It happens to everyone. In the midst of drifting off, you’re startled by a worrisome thought. Soon enough, the thought turns into mounting anxiety, sending your mind into overdrive and your pulse racing. It feels impossible to return to normal.
Triggering this very physical reaction is a primitive “fight or flight” survival mechanism — baked into our DNA since humans were still fighting to top the food chain. Essentially, our brains evolved to flood the body with adrenaline in these moments, giving us the chemical boost needed to run from a hungry lion or defend our families from furry dangers.
Centuries later, our lifestyles have changed but our natural instincts haven’t. When the brain registers high levels of stress in moments of agony, biology still takes over, regardless of the context.
How do we rescue our bodies from this agitated state? It’s difficult, but there are a few ways to calm your mind and prepare your body for sleep. Here are three.
Deep breathing is a great pulse-slower. In this case, inhaling is less instinctive than you might think. Diaphragmatic breathing involves slowly drawing air in through your nose and mouth, letting it sink deep into the belly and filling the lungs/diaphragm to their maximum capacity.
At this point, while you may feel inclined to breathe out, it’s crucial that you hold your breath for six to 12 seconds. By doing so, and then slowly exhaling, you allow enough time for the oxygenated air to enter your bloodstream and for the carbon dioxide (produced by your body) to get out.
This process constitutes one cycle of diaphragmatic breathing. By repeating this cycle ten times, you should feel a reduction in pulse rate and sense of calm setting in.
Biologically speaking, these effects are the result of your body balancing out its sympathetic and parasympathetic nervous systems, thereby reducing adrenaline and cortisol — enemies to the rest-seeker. But all you really need to know is that it’ll help you power down.
In winning the battle of the breath, sleepless souls still face the war of the mind. Typically it begins with a thought — a reflection on the day or vision of our future. Either way, soon enough, our consciousness gets clogged as our minds wander.
In such times, rather than fight the flow, embrace it as fertile ground for ideas and inspiration. This is not to suggest you should spend three wake-less nights in a Kerouacian haze composing your magnum opus. Rather, as an exercise in catharsis, as well as a powerful ally in the fight for sleep, commit some of your brain’s ramblings to paper.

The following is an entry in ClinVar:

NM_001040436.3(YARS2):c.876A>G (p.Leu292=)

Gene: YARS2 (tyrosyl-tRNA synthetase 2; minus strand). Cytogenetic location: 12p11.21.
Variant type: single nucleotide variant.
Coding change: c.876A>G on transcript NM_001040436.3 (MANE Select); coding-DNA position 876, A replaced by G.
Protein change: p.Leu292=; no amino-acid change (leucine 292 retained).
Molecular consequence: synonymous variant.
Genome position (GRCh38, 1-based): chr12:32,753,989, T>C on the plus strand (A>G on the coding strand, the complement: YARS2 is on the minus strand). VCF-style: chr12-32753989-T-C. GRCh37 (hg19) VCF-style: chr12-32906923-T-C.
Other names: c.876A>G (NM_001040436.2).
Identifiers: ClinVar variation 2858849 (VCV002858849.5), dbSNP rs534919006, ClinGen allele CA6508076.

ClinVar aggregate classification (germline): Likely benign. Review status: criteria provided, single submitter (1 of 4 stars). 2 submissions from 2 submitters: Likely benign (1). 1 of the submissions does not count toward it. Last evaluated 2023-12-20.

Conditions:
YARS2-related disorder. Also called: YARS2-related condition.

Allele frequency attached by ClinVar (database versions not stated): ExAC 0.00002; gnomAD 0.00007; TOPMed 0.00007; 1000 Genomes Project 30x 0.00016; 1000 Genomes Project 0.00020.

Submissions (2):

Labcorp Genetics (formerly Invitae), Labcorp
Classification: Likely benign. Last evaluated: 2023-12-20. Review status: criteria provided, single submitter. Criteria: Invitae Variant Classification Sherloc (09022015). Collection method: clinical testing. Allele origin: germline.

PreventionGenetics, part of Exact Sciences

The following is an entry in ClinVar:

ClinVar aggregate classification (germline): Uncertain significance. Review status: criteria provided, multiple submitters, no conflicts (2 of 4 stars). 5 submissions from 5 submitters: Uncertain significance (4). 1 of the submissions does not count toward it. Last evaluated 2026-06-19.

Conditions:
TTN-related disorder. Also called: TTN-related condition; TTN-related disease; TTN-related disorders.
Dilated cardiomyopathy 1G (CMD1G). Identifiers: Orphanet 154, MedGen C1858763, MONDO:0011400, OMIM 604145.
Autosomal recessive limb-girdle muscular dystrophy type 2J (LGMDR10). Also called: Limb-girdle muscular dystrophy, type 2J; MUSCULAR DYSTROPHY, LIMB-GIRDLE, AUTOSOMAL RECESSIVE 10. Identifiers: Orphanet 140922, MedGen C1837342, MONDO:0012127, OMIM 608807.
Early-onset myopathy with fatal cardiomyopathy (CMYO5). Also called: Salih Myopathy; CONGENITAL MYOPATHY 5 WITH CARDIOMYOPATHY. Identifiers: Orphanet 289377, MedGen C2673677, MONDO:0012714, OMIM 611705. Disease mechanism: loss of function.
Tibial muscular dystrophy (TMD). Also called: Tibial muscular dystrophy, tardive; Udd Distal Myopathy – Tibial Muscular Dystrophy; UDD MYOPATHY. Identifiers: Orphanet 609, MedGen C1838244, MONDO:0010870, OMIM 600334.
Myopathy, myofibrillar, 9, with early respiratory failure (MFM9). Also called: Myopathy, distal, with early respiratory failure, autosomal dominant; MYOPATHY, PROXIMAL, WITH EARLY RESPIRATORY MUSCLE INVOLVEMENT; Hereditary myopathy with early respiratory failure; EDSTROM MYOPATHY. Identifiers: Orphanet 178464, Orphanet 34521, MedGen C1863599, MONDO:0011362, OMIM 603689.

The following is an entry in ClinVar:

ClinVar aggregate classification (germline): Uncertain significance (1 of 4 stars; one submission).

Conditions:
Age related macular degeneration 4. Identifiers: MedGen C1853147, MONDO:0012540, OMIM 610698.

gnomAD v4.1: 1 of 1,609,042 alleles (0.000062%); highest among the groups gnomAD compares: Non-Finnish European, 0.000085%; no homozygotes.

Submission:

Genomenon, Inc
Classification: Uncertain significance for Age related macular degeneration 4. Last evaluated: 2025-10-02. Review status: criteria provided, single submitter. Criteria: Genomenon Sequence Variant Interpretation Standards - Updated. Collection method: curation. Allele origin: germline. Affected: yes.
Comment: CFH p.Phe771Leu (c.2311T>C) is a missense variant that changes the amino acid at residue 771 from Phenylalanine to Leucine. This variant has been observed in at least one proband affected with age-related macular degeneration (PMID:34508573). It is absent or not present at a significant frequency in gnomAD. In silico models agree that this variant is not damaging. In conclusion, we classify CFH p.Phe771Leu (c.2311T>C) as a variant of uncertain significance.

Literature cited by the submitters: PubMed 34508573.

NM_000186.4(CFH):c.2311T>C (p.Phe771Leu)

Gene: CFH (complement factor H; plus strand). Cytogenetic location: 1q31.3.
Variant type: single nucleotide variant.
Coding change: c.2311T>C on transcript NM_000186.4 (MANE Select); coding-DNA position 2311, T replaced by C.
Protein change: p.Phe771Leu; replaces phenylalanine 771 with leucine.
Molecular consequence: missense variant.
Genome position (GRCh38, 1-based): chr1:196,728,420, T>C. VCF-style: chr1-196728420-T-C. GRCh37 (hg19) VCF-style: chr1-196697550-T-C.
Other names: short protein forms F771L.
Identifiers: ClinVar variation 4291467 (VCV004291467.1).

There’s no definitive answer for how this helps. It just seems to work. Theories suggest it has to do with our fear of forgetting important information. By this logic, it makes sense that writing down your thoughts assists the mind's filing process, creating a reliable backup of information that lets the brain reboot.
Visualization lies somewhere between the above-mentioned techniques on the spectrum of escaping your mind to focusing on your thoughts. Combining both breathing and mental cataloging, visualization is a way to harness and channel the pent-up energy causing restlessness in the first place. By focusing on calm-inducing images for extended periods of time, you can eventually train your brain to enter a relaxed state.
While any vision that soothes the senses will do, experts recommend several easy-to-picture images. For starters, there’s “the unravelling ball of yarn,” which involves picturing the yarn unfurling, as the tension it represents, slowly releases.
For the less feline-inclined, try “the energetic barrier,” a dome-like structure enveloping you in a cocoon of safety from the day’s invading thoughts. It sounds a bit hokey but the technique can become a powerful psychological weapon against the machinations of negative thoughts. If imaginary protective domes don’t quite cut it, floating down a river is also recommended as an effective calming image.
Why does it work? In shaping your internal environment, visualization is thought to shift brain wave activity and, by creating a soothing distraction, draw your mind into deep, restful sleep. It’s worth noting that this technique dates as far back as ancient Greece, first appearing in Hermes Trismegistus, a sacred text attributed to Hermes, the Greek god of safe travels for whom sleep was pivotal.
-- Robin Scher